Cold weather considerations for cattle

Cold snaps and blizzards rocked many parts of the Northern Hemisphere last week, leaving many miserable and uncomfortable. While research shows that not all cows are as pessimistic about their environments as we humans can be, it’s obviously still important to protect them from the harsh elements. Here are some things to keep in mind.

General

A key way to protect cattle is the same step you’d take for yourself on a chilly day: making your environment warm and comfortable. To do this, you need to provide ample dry bedding, especially when the weather is wet. For calves especially, straw is the ideal bedding choice to insulate the animals from the cold ground.

It’s also important to ensure access to clean water, as dehydration is an underestimated risk in the winter. Double-check that water access is free of ice. Also be careful of a heightened mastitis risk — when windchills dip to -25°F, as they did in much of the U.S. last week, teats can freeze in less than one minute, leading to injuries that could become infected.

If cattle are too cold, they will be lethargic, shiver excessively and generally seem weak. Be on the lookout for these signs.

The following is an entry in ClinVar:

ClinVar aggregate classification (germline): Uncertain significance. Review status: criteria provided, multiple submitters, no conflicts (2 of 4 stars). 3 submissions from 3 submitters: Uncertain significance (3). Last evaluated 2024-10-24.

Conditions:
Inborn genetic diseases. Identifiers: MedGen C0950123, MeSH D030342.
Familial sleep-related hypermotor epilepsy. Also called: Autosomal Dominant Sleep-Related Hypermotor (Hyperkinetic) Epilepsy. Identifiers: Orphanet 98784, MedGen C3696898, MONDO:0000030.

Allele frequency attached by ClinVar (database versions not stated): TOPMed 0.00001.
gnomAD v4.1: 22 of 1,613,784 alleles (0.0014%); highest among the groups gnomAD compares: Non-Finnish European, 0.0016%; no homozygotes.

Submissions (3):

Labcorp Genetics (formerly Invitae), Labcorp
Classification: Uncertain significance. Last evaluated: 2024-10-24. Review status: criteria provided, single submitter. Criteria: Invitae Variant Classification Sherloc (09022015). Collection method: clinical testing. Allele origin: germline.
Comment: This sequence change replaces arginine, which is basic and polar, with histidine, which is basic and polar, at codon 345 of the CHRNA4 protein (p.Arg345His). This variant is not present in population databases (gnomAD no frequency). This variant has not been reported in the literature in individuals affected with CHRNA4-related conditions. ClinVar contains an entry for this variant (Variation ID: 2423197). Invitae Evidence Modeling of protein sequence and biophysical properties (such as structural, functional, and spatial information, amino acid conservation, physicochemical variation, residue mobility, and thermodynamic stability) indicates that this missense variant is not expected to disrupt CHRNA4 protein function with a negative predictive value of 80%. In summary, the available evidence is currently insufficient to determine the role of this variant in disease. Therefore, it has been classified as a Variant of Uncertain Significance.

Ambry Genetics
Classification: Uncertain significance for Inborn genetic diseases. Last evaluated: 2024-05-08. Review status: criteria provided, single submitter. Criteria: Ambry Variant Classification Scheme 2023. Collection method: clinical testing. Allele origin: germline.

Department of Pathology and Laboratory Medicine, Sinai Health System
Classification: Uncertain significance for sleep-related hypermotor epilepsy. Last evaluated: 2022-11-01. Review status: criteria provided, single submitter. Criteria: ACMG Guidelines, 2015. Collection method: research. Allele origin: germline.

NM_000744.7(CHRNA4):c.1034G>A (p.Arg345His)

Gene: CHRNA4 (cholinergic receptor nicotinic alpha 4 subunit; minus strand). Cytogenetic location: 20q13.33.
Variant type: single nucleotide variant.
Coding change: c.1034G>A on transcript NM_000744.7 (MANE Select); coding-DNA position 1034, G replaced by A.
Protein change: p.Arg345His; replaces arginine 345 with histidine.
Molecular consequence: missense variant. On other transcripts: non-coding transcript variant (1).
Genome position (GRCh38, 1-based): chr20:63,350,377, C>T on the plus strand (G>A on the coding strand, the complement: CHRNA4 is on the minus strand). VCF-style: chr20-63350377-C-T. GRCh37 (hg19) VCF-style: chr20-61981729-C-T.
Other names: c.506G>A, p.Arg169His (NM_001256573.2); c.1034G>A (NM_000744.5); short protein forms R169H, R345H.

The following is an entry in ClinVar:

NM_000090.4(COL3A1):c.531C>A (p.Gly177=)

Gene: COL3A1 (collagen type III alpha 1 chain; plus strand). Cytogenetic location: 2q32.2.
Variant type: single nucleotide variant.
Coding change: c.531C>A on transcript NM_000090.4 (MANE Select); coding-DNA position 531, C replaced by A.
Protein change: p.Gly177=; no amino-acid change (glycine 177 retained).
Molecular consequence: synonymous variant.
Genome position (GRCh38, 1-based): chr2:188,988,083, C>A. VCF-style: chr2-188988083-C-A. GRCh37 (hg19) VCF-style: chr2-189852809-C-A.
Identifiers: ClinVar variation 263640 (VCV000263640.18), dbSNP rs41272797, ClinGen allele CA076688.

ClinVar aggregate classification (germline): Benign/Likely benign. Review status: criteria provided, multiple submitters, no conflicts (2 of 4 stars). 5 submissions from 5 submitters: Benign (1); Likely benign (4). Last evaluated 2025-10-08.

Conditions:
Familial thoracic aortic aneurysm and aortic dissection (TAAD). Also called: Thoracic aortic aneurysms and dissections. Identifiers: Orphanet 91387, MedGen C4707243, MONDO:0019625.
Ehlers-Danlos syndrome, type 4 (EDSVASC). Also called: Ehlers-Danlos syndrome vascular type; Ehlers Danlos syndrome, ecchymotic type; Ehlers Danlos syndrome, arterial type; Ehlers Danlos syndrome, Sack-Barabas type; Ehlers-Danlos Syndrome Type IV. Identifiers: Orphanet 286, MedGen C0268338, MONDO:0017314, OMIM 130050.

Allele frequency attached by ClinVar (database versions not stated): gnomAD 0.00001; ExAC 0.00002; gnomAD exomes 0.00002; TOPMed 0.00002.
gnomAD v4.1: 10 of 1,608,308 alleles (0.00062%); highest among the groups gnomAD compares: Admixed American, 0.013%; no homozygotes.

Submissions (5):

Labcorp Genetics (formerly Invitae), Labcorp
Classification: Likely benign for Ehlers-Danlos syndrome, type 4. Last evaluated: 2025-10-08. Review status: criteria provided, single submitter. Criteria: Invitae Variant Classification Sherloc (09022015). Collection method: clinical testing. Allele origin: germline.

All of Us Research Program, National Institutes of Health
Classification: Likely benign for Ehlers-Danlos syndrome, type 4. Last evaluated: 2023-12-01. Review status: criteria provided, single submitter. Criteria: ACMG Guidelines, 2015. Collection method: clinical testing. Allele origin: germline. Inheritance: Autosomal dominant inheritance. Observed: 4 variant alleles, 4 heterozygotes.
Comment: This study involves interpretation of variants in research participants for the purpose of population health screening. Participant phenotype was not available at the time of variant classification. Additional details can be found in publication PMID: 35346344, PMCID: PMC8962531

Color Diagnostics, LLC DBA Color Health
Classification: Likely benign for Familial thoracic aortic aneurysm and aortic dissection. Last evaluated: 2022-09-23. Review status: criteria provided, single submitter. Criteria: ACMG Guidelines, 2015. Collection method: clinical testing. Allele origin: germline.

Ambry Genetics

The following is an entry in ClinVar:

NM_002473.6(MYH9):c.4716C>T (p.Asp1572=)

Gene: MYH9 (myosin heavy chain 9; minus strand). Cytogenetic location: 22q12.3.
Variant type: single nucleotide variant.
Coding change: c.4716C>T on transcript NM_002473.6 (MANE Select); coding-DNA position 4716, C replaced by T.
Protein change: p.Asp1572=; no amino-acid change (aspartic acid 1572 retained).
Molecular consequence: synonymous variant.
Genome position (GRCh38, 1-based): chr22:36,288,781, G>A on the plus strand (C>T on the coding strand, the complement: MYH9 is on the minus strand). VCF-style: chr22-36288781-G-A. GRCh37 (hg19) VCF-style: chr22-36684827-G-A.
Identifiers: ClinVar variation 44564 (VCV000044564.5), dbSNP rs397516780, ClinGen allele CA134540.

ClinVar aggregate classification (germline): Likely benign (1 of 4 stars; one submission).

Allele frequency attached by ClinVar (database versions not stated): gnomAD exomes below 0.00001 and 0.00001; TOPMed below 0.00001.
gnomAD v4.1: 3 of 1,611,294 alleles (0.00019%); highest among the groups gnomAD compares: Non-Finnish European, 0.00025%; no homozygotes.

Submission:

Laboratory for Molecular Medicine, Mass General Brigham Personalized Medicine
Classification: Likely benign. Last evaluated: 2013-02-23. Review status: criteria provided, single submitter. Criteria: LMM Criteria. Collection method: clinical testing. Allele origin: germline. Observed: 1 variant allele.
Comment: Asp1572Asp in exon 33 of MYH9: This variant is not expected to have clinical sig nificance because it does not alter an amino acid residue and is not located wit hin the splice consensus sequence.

Lice

Pests never rest. With animals standing closer together for warmth, the risk of lice transmission goes up. When lice feed on cows, vital energy is lost; energy that should be going towards combating the higher nutritional needs cows face when temperatures plummet.

Symptoms of a lice infestation include oily texture on the cattle, missing or matted hair and raw skin from over-scratching. A good insecticide and clean facilities can stop lice in their tracks.

Calves

While most cattle producers in the U.S. follow a spring calving calendar, there’s no shortage of young, winter-borne cattle on farms and ranches this February. Ohio State University Extension educator Rory Lewandowski says that the biggest challenge in winter calf care is the increased nutritional requirement for body maintenance in cold weather.

“Cold weather nutrition for young calves is critical for a couple of reasons,” Lewandowski says. “One is the fact that calves are born with only two to four percent of their body weight as fat. This means that if diets are not meeting maintenance needs, the calf can quickly burn up fat reserves.”

According to Lewandowski, generally calves in unheated conditions need an additional 10% of milk for every 10°F below 32°F to prevent weight loss as they burn through fat. He recommends an additional feeding each day to compensate and to always offer calves clean water.

Neogen offers extensive product lines that help dairy producers care for their animals, including products to help with mastitis and cold weather conditions. See our website for more information.

Comments are closed.